The present invention provides a method of determining the level of fluid interface within a closed vessel that is noninvasive, has low maintenance, is accurate and cost effective. Furthermore, the necessary apparatus is easy to install on existing vessels thereby making retrofit applications economically attractive. The method of the present invention provides greater detail and accuracy than those previously available by analyzing an aggregate of recorded sets of data where each data set contains intensity measurements corresponding to different energy sources.
FIGS. 1, 2, and 3 are schematic representations of the apparatus used in the present invention. Each of FIGS. 1, 2, and 3 show the same apparatus but with different energy sources activated. The drawings have been simplified by the deletion of a large number of pieces of apparatus customarily employed in methods of this nature which are not specifically required to illustrate the performance of the invention.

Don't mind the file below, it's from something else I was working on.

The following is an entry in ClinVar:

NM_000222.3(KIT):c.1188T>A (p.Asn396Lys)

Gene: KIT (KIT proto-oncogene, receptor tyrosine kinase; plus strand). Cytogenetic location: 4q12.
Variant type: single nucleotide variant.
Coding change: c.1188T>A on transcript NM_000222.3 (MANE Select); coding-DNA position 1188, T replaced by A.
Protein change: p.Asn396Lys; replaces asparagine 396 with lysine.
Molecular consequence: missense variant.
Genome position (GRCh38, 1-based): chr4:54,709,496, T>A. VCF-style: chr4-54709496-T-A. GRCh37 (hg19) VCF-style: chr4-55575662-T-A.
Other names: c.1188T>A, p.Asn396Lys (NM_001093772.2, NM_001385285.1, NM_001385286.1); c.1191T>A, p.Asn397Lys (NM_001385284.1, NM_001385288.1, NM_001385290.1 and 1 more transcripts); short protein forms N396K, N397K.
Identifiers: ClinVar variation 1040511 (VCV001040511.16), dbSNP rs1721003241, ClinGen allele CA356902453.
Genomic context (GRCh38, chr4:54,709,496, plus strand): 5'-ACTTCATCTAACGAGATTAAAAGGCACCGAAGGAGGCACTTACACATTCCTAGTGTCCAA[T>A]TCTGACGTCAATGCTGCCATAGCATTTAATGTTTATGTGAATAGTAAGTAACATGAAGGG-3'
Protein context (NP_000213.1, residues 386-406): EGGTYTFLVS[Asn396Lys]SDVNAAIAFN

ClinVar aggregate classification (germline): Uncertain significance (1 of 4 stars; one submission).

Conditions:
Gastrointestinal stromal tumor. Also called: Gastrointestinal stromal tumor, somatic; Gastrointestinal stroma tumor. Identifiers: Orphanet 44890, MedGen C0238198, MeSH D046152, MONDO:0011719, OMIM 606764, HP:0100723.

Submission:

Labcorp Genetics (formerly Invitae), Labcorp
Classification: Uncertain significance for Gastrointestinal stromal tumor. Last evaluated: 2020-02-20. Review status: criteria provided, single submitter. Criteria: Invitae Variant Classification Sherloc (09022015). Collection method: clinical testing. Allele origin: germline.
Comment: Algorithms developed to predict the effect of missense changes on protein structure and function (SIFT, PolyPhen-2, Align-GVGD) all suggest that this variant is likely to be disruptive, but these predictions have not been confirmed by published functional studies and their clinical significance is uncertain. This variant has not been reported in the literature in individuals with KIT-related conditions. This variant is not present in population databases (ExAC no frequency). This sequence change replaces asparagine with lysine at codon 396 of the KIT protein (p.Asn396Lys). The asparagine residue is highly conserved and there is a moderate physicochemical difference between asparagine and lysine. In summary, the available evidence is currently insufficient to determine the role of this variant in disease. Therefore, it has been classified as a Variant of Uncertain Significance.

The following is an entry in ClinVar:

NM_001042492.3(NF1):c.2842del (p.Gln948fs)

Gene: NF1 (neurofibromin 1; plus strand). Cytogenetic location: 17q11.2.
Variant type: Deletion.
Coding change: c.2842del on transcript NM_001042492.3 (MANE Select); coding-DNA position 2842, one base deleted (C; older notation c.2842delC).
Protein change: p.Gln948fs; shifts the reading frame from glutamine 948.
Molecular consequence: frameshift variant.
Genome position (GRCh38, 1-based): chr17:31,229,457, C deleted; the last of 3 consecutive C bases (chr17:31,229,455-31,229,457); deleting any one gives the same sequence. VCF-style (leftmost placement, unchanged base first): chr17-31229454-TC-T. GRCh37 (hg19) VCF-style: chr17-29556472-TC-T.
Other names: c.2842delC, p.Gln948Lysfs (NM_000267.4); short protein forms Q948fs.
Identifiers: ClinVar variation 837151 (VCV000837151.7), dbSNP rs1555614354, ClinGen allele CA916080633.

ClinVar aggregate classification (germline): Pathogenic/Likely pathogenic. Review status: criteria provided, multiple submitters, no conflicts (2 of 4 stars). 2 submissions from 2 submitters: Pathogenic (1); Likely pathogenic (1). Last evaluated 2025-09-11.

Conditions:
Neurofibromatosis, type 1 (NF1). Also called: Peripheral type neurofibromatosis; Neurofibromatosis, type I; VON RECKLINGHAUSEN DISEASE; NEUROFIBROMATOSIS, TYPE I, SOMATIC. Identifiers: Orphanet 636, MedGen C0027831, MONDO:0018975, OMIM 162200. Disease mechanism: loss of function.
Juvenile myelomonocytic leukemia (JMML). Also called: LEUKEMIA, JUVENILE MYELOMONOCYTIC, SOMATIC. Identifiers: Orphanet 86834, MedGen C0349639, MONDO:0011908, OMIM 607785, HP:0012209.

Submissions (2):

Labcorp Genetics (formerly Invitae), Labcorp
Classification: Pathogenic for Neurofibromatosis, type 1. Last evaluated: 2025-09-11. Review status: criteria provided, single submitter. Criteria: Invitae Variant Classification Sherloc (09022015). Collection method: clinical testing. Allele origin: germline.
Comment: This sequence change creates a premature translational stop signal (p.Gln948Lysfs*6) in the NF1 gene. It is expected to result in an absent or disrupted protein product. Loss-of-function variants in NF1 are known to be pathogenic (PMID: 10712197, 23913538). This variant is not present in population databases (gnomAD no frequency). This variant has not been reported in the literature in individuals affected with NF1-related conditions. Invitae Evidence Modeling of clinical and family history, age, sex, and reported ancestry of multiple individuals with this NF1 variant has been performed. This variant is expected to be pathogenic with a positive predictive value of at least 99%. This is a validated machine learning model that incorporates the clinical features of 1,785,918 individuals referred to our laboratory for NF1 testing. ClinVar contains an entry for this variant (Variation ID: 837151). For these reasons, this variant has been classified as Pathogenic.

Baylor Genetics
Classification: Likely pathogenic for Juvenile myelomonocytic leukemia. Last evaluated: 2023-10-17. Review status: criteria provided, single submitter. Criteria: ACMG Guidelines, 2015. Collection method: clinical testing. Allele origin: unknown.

The purpose of the invention is to provide a process for determining the levels in a vessel of two or more immiscible or partially-miscible components having different densities and any emulsion of the components. The method begins with transmitting gamma rays, x-rays, microwaves, ultrasound waves, or sonar waves, termed herein generally as "energy", through the vessel by sequentially activating at least three stationary energy sources positioned adjacent to and in the vertical plane of the vessel. A set of intensities of the energy exiting the vessel corresponding to each energy source is measured using an array of stationary sensors where each set contains the intensity sensed by each sensor in the array of sensors. The sensors of the array are positioned in the vertical plane of the vessel and in alignment with the energy penetrating the vessel. The array of sensors contain a number of sensors that is at least one greater than the number of energy sources. The sets of intensities sensed by the array are recorded and an algorithm selected from the group consisting of partial least squares with latent variables, multiple linear regression, principal component regression, and neural networks is applied to the aggregate of the recorded sets to determine the levels of the components.